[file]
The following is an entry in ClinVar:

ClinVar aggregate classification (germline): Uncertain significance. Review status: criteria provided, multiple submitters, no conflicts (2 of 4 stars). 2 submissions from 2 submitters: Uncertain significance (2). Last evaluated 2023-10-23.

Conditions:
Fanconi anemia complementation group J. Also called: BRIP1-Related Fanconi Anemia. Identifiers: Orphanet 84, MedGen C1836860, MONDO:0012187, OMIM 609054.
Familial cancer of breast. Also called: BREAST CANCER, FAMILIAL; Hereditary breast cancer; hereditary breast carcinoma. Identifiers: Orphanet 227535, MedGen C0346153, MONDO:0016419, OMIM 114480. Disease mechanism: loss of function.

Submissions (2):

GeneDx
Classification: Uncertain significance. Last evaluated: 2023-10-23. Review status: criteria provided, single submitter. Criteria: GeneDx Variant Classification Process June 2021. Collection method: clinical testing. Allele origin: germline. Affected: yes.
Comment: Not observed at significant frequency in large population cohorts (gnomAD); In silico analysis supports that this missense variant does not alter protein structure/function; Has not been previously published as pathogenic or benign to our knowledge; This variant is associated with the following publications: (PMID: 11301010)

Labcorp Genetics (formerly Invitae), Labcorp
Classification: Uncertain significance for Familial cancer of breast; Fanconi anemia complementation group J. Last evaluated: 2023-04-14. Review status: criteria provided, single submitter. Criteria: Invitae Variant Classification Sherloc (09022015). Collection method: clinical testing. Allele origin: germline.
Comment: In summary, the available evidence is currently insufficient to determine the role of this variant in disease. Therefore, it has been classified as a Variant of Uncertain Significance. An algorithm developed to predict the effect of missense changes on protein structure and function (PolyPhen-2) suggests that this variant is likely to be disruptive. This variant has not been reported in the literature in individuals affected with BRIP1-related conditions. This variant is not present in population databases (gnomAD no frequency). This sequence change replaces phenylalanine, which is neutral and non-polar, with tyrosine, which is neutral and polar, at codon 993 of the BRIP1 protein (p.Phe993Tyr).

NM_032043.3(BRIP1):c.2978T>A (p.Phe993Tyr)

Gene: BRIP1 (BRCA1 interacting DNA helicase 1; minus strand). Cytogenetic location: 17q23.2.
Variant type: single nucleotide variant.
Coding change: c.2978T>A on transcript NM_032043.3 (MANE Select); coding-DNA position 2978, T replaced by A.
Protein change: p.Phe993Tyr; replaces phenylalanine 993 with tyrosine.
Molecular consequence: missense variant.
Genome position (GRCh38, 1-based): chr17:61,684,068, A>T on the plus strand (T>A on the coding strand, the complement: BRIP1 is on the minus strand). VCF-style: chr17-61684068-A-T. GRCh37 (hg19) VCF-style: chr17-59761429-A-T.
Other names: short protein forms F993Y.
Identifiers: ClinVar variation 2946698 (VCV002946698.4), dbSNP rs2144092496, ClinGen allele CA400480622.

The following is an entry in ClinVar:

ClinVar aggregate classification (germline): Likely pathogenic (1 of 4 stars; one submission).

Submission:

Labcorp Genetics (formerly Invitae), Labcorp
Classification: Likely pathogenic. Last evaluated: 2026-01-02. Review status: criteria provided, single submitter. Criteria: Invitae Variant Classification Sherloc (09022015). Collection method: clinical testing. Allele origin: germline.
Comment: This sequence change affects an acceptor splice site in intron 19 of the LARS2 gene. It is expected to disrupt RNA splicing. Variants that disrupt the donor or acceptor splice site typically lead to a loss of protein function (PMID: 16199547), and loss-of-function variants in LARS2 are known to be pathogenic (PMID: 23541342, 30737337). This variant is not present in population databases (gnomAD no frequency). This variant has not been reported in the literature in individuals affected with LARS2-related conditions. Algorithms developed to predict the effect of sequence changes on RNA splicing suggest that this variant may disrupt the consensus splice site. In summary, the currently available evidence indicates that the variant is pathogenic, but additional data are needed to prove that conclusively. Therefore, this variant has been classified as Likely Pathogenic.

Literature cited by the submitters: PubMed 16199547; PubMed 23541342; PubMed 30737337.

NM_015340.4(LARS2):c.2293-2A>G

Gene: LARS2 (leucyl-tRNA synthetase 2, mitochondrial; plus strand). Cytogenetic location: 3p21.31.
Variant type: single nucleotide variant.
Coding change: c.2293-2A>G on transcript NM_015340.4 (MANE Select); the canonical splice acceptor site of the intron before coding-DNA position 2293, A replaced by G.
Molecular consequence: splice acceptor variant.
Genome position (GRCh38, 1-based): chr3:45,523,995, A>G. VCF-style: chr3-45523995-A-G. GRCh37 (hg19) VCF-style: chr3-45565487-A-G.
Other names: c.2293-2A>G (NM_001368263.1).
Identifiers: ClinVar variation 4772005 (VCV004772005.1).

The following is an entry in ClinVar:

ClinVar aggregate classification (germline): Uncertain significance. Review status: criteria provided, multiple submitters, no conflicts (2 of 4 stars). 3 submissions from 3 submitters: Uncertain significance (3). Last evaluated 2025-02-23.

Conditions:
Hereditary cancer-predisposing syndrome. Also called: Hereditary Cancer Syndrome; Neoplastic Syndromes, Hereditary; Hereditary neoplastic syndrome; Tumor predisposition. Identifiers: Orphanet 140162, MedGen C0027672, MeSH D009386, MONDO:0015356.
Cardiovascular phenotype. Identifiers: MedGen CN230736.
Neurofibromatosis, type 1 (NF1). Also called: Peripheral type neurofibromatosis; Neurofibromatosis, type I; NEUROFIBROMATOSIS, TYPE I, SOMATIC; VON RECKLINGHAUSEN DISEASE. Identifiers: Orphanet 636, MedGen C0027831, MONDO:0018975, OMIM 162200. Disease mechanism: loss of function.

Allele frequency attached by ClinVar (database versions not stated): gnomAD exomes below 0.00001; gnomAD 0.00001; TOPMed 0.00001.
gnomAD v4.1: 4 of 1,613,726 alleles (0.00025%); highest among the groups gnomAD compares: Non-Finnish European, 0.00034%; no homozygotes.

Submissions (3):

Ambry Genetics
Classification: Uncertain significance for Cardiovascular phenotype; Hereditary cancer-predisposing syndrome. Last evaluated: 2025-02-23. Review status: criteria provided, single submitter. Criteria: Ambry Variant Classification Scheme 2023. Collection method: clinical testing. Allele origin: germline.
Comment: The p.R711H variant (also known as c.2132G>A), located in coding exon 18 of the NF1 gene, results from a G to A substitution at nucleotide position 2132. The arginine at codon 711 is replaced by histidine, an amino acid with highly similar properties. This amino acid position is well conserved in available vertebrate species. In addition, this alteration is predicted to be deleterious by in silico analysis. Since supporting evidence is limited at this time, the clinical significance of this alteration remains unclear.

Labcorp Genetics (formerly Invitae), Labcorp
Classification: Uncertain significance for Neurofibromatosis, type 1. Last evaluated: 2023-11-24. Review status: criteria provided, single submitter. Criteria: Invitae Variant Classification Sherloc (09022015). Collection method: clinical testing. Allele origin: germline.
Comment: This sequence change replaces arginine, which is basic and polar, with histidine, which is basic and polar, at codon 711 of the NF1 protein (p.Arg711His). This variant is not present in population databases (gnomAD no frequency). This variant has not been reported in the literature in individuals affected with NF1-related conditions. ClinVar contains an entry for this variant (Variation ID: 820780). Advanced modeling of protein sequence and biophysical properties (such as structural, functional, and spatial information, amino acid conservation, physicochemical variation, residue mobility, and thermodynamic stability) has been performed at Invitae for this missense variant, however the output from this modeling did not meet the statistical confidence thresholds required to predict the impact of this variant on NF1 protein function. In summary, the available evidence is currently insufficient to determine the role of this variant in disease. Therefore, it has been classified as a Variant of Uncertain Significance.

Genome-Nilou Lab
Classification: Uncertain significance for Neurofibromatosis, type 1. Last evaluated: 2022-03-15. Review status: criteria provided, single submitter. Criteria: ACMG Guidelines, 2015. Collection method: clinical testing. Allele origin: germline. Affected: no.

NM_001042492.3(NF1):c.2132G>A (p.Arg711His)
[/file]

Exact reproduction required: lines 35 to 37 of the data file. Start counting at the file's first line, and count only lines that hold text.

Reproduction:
Other names: c.2293-2A>G (NM_001368263.1).
Identifiers: ClinVar variation 4772005 (VCV004772005.1).

The following is an entry in ClinVar: